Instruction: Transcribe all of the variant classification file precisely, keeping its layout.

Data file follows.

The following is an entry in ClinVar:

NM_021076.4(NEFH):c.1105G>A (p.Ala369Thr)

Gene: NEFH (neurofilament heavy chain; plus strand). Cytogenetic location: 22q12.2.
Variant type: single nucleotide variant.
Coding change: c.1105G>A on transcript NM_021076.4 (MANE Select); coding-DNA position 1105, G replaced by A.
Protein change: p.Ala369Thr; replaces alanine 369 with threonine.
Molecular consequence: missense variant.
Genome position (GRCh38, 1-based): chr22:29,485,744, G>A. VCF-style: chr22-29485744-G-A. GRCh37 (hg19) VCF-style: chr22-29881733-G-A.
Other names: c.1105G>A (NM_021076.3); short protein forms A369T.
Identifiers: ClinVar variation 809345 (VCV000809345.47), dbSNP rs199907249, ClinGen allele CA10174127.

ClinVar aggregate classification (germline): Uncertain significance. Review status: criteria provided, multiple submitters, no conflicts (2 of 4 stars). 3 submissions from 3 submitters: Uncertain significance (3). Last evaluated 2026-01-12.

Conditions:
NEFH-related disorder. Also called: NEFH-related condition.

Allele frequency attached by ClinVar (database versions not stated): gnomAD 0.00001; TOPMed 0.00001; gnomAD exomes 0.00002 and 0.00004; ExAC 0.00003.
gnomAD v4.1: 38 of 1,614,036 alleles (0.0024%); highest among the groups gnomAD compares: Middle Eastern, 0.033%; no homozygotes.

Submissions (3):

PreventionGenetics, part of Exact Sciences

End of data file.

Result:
The following is an entry in ClinVar:

NM_021076.4(NEFH):c.1105G>A (p.Ala369Thr)

Gene: NEFH (neurofilament heavy chain; plus strand). Cytogenetic location: 22q12.2.
Variant type: single nucleotide variant.
Coding change: c.1105G>A on transcript NM_021076.4 (MANE Select); coding-DNA position 1105, G replaced by A.
Protein change: p.Ala369Thr; replaces alanine 369 with threonine.
Molecular consequence: missense variant.
Genome position (GRCh38, 1-based): chr22:29,485,744, G>A. VCF-style: chr22-29485744-G-A. GRCh37 (hg19) VCF-style: chr22-29881733-G-A.
Other names: c.1105G>A (NM_021076.3); short protein forms A369T.
Identifiers: ClinVar variation 809345 (VCV000809345.47), dbSNP rs199907249, ClinGen allele CA10174127.

ClinVar aggregate classification (germline): Uncertain significance. Review status: criteria provided, multiple submitters, no conflicts (2 of 4 stars). 3 submissions from 3 submitters: Uncertain significance (3). Last evaluated 2026-01-12.

Conditions:
NEFH-related disorder. Also called: NEFH-related condition.

Allele frequency attached by ClinVar (database versions not stated): gnomAD 0.00001; TOPMed 0.00001; gnomAD exomes 0.00002 and 0.00004; ExAC 0.00003.
gnomAD v4.1: 38 of 1,614,036 alleles (0.0024%); highest among the groups gnomAD compares: Middle Eastern, 0.033%; no homozygotes.

Submissions (3):

PreventionGenetics, part of Exact Sciences